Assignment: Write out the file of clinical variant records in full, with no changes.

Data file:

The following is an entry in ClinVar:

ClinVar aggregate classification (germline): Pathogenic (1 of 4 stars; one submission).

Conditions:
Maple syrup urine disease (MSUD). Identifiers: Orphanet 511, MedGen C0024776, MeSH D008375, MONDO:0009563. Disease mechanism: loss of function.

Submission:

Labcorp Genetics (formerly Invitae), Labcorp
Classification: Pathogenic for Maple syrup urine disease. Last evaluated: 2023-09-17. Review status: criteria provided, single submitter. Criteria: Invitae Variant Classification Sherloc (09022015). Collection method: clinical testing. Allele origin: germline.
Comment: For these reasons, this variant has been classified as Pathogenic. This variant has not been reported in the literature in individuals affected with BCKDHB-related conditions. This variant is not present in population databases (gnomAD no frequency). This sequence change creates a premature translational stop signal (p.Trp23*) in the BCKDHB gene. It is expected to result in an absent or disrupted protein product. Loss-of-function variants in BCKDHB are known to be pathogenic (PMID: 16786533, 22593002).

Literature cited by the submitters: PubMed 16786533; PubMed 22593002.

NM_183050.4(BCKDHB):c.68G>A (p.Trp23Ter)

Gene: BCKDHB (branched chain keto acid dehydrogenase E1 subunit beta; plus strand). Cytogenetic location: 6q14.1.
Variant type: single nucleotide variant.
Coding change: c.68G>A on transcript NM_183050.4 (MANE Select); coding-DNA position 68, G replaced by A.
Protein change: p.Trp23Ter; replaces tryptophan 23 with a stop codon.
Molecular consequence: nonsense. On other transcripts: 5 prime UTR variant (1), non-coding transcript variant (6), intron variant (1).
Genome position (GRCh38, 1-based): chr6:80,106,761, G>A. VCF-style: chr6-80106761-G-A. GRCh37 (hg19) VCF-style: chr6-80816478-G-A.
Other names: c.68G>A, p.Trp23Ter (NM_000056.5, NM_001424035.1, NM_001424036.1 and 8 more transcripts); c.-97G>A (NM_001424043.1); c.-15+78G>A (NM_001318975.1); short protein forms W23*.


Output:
The following is an entry in ClinVar:

ClinVar aggregate classification (germline): Pathogenic (1 of 4 stars; one submission).

Conditions:
Maple syrup urine disease (MSUD). Identifiers: Orphanet 511, MedGen C0024776, MeSH D008375, MONDO:0009563. Disease mechanism: loss of function.

Submission:

Labcorp Genetics (formerly Invitae), Labcorp
Classification: Pathogenic for Maple syrup urine disease. Last evaluated: 2023-09-17. Review status: criteria provided, single submitter. Criteria: Invitae Variant Classification Sherloc (09022015). Collection method: clinical testing. Allele origin: germline.
Comment: For these reasons, this variant has been classified as Pathogenic. This variant has not been reported in the literature in individuals affected with BCKDHB-related conditions. This variant is not present in population databases (gnomAD no frequency). This sequence change creates a premature translational stop signal (p.Trp23*) in the BCKDHB gene. It is expected to result in an absent or disrupted protein product. Loss-of-function variants in BCKDHB are known to be pathogenic (PMID: 16786533, 22593002).

Literature cited by the submitters: PubMed 16786533; PubMed 22593002.

NM_183050.4(BCKDHB):c.68G>A (p.Trp23Ter)

Gene: BCKDHB (branched chain keto acid dehydrogenase E1 subunit beta; plus strand). Cytogenetic location: 6q14.1.
Variant type: single nucleotide variant.
Coding change: c.68G>A on transcript NM_183050.4 (MANE Select); coding-DNA position 68, G replaced by A.
Protein change: p.Trp23Ter; replaces tryptophan 23 with a stop codon.
Molecular consequence: nonsense. On other transcripts: 5 prime UTR variant (1), non-coding transcript variant (6), intron variant (1).
Genome position (GRCh38, 1-based): chr6:80,106,761, G>A. VCF-style: chr6-80106761-G-A. GRCh37 (hg19) VCF-style: chr6-80816478-G-A.
Other names: c.68G>A, p.Trp23Ter (NM_000056.5, NM_001424035.1, NM_001424036.1 and 8 more transcripts); c.-97G>A (NM_001424043.1); c.-15+78G>A (NM_001318975.1); short protein forms W23*.